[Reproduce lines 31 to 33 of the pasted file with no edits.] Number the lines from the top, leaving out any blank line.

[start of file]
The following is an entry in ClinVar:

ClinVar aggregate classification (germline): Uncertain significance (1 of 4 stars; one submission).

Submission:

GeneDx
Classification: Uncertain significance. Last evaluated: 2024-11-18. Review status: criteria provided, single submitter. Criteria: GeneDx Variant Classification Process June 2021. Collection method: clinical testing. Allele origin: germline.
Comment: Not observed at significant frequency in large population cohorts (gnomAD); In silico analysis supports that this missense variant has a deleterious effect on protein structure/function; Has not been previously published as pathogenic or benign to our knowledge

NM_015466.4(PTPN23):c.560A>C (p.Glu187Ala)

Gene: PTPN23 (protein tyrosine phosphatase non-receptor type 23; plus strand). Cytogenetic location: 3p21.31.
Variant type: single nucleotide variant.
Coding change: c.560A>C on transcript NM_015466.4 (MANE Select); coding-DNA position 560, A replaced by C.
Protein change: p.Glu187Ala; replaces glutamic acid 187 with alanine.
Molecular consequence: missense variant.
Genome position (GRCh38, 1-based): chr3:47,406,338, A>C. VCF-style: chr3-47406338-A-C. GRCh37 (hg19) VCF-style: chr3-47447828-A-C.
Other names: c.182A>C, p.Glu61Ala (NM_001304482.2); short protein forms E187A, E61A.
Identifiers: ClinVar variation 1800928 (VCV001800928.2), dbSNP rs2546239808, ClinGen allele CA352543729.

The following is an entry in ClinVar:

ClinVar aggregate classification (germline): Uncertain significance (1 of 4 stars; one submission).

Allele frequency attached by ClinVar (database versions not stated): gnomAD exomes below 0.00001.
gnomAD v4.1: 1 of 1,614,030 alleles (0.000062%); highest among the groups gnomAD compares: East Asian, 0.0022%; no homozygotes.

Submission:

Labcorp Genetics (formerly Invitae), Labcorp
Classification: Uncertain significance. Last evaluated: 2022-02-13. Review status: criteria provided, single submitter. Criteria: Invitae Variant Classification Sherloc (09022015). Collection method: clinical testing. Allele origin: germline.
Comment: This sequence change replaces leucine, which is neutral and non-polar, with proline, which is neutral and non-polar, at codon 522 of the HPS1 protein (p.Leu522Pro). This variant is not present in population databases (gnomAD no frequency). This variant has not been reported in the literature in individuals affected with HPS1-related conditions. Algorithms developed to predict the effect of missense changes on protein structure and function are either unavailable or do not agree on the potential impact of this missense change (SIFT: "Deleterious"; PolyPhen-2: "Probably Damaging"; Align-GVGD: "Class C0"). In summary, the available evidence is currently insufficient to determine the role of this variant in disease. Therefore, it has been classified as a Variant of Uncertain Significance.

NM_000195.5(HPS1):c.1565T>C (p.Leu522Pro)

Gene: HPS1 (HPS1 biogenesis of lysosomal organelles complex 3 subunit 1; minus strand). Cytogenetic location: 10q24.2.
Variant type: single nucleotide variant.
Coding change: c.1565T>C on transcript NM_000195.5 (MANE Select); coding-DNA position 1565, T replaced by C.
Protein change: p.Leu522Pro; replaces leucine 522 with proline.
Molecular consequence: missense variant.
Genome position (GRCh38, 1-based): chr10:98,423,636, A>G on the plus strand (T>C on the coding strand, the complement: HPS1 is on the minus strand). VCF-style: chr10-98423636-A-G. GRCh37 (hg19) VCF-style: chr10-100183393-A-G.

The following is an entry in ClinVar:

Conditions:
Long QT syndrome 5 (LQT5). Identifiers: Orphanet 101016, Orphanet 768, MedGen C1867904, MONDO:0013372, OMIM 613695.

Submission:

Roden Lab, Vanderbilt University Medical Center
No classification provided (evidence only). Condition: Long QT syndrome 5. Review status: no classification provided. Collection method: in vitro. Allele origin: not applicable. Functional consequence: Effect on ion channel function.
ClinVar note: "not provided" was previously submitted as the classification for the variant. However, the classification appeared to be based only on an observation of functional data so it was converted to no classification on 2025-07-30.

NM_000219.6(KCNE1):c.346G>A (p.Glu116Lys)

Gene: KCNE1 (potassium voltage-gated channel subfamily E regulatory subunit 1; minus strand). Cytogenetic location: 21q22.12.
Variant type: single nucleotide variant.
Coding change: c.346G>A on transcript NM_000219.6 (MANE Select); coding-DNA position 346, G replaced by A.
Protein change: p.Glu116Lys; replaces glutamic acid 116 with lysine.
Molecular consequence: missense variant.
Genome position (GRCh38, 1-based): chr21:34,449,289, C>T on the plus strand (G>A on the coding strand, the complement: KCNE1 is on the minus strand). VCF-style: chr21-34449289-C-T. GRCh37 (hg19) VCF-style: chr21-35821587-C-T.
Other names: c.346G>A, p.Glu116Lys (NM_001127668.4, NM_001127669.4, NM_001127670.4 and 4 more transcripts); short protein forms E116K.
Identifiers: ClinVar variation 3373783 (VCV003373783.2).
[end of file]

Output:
The following is an entry in ClinVar:

Conditions:
Long QT syndrome 5 (LQT5). Identifiers: Orphanet 101016, Orphanet 768, MedGen C1867904, MONDO:0013372, OMIM 613695.